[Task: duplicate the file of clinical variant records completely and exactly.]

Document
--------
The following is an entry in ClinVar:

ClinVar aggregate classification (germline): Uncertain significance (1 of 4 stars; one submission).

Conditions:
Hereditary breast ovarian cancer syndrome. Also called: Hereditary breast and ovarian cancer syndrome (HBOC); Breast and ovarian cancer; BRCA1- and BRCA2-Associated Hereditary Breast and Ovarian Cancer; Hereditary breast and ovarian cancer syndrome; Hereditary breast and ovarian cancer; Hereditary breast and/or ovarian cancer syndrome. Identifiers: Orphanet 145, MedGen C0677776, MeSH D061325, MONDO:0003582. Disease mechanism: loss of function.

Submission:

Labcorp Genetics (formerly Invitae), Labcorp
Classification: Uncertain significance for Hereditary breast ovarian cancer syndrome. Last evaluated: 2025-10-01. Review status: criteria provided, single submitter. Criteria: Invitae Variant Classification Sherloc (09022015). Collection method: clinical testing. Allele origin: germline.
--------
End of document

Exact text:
The following is an entry in ClinVar:

ClinVar aggregate classification (germline): Uncertain significance (1 of 4 stars; one submission).

Conditions:
Hereditary breast ovarian cancer syndrome. Also called: Hereditary breast and ovarian cancer syndrome (HBOC); Breast and ovarian cancer; BRCA1- and BRCA2-Associated Hereditary Breast and Ovarian Cancer; Hereditary breast and ovarian cancer syndrome; Hereditary breast and ovarian cancer; Hereditary breast and/or ovarian cancer syndrome. Identifiers: Orphanet 145, MedGen C0677776, MeSH D061325, MONDO:0003582. Disease mechanism: loss of function.

Submission:

Labcorp Genetics (formerly Invitae), Labcorp
Classification: Uncertain significance for Hereditary breast ovarian cancer syndrome. Last evaluated: 2025-10-01. Review status: criteria provided, single submitter. Criteria: Invitae Variant Classification Sherloc (09022015). Collection method: clinical testing. Allele origin: germline.